Here is how I leveled up my monitoring as part of the observability journey.
1. Democratized access to data
While this might seem like a grandiose ideal that channels a more radical, youthful spirit, it is absolutely critical for modern business operations. Did you notice that I didn’t say “IT/Network/Systems operations?” This is about making systems performance data available to a broad audience within an enterprise. Understanding how system performance impacts customer satisfaction, how network latency drives backend latency, or how customer demand is met by a scalable platform improves insights and decision making. Or, as the network admins emphatically declare: “It’s not the network and I can prove it! (And, if it is the network, we need more bandwidth!)”
2. Metrics, events, logs, and traces
Metrics, events, and logs are the foundation of all of troubleshooting. Every systems admin, network engineer, or would-be troubleshooter knows the tools of the trade: PerfMon, Windows Event Logs, /var/log/messages, top—and the list goes on. We become infinitely more efficient when we can see those metrics, events, and logs across multiple systems.
In the modern application stack, we may not have direct console access and are most certainly going to be asked: “What is the impact on our customers?” Having a view of the complete stack—compute to customer, and all parts in between—elevates our view from monitoring to observability.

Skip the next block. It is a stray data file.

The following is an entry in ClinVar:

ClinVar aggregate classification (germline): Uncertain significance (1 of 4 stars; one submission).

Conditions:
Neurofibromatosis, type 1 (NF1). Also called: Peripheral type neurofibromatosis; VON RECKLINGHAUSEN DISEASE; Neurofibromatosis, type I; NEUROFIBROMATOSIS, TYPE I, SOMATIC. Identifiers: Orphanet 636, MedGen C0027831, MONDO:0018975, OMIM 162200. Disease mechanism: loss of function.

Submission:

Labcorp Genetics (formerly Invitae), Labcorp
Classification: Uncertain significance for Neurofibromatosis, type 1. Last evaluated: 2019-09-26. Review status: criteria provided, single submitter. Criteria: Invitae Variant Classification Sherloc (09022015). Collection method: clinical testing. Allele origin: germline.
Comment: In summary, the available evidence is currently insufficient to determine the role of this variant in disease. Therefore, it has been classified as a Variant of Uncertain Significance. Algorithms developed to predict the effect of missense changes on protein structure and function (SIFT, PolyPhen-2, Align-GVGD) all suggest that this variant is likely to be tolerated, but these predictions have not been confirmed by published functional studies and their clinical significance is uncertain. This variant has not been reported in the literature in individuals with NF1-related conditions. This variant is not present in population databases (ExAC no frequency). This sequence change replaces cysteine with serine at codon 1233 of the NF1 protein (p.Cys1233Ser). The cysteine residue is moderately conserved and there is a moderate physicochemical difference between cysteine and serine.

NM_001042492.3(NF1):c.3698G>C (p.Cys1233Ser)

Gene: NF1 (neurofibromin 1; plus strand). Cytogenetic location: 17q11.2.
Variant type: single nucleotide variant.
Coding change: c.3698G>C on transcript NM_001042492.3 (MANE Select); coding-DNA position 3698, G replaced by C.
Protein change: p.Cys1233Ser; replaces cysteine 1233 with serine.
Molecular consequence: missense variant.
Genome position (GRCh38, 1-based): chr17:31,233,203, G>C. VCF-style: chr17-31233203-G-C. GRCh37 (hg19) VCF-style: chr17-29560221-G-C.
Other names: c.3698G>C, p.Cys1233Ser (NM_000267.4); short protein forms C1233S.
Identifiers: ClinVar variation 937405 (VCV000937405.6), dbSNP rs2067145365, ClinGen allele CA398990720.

3. Consolidate data
When we talk about consolidating data into a single platform, the question engineers and operations teams often ask is “Why?” In some cases, the answer is strictly financial—why pay for two platforms to do the same function? But the better, more elegant answer is to establish a single source of truth. If you’ve ever built out a configuration management database (CMDB), you know the siren song of a trusted, unified, and current data repository. Data consolidated from disparate sources unifies that telemetry, eliminates the battle between tools and teams, and drives improvement in MTTx measures.
4. Cardinality matters
The philosophical argument of Schrödinger’s cat has an equivalent within the practice of monitoring. If you collect data at a five-minute interval (or even 10m, 15m, or longer), what happens while you aren’t observing your environment?